Facing Mortality (indirectly) — Pt. 2


In my previous post, I talked about a 42-year-old colleague who was diagnosed with cancer, and how that shook me.  About a week later, my 90-year-old father underwent surgery to repair an aneurysm.  It was a minor surgery, but at that age, no medical intervention is really minor.  He had to stay an extra night in the hospital because he had some atrial fibrillation while there.  Luckily, my sister was able to be with him during the surgery, but when she had to return to work, it was my turn to step up and help him through the early stages of recovery.  At the same time, my wife went to be with her 91-year-old mother who is recovery from a fall which broke her fibia.  If she walks again, it will be after 3 months of rehab.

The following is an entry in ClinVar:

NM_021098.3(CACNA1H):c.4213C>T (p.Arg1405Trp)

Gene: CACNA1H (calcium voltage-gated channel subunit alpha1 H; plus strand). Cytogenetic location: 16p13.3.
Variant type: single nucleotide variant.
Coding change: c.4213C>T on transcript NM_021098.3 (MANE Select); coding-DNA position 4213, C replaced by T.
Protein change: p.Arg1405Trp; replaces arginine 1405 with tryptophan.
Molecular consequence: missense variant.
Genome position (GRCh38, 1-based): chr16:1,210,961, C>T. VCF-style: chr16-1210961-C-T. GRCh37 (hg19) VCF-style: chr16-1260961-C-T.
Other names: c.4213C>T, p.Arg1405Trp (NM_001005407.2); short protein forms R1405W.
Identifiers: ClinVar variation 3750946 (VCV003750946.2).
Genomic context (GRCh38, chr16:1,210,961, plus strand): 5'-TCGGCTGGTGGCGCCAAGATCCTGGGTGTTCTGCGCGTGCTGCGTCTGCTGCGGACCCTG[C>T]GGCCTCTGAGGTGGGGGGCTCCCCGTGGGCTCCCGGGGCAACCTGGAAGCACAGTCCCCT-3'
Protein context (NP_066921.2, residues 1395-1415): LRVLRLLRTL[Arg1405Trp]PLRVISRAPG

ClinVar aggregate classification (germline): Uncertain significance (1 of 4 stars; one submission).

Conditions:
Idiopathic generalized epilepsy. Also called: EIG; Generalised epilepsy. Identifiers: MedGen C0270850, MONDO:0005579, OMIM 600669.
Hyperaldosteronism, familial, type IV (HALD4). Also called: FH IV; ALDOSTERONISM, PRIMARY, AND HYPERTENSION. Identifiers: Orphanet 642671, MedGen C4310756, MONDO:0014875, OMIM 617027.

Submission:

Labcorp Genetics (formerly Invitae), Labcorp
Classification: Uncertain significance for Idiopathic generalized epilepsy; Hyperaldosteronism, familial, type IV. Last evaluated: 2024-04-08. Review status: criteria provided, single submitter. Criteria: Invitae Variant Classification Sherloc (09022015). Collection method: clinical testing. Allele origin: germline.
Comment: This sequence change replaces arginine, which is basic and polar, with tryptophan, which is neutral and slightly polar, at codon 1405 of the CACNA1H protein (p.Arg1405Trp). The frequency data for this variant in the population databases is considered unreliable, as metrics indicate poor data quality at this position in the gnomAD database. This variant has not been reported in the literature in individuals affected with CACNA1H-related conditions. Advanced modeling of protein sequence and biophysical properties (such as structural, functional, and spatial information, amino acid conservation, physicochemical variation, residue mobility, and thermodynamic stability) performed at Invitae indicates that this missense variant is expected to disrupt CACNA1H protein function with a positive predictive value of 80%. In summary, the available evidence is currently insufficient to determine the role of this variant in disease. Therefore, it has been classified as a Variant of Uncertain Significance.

So, what is the point of all this?  I guess it is that I am seeing mortality, not directly, in my own life, but rather in the lives of those close to me.  Through their eyes, I can see what kind of horizon lies ahead.  Being a Christian, that does not scare me.  It just gives me pause.  In a recent NPR interview with Dropbox creator Drew Houston, he said he had heard that on average we are given something like 30,000 days on this earth.  When he did the math on his age, he realized that he had already used up about one-third of those days.  That is what motivated him to get moving.  Seeing other lives nearing an end is doing that for me.


About Cinnwriter

Scientist who enjoys writing fiction, but can hardly find the time for it.
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1 Response to Facing Mortality (indirectly) — Pt. 2

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